If you are struggling with secured debt and fearful of losingIf you are struggling with secured debt and fearful of losing your home or car, book a free consultation with Spergel. Our experienced Licensed Insolvency Trustees will review all of your available options, from filing a consumer proposal on unsecured debt to helping you voluntarily give up your assets and begin a fresh financial future. No matter what the outcome, we are here with you every step of the journey.


Jeff Adiken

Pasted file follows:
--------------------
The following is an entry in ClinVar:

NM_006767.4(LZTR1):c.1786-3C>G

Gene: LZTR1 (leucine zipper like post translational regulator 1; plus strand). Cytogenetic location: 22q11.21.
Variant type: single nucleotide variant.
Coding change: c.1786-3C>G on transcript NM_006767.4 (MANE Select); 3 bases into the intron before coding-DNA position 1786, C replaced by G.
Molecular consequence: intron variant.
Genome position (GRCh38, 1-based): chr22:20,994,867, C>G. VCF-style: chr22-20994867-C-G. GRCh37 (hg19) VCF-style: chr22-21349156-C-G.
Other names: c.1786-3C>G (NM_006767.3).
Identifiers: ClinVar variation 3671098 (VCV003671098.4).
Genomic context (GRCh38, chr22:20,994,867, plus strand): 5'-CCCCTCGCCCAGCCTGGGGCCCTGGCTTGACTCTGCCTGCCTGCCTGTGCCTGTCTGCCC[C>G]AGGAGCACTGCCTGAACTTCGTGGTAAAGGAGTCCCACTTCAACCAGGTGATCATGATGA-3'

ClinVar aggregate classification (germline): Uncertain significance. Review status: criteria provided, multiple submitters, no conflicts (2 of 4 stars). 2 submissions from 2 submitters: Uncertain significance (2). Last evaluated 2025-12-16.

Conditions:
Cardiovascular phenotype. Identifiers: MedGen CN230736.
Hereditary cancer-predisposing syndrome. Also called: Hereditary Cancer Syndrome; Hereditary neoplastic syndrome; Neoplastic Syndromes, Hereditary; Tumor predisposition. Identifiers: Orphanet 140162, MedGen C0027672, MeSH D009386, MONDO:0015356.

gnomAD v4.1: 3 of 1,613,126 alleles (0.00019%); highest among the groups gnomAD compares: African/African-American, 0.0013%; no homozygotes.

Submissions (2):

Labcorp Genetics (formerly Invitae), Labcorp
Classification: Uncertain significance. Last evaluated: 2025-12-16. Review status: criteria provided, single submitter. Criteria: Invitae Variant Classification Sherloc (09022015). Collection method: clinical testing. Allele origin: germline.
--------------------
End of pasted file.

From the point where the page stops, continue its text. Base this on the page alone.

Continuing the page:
Jeff Adiken is a Certified General Accountant and Chartered Insolvency and Restructuring Professional with over 18 years’ experience as an LIT (Licensed Insolvency Trustee). He also manages all of Spergel's personal insolvency offices and is our resident expert on credit card debt and debt-free living. When his 'manager hat' comes off at the end of the day, Jeff is happiest spending quality time with his family at home.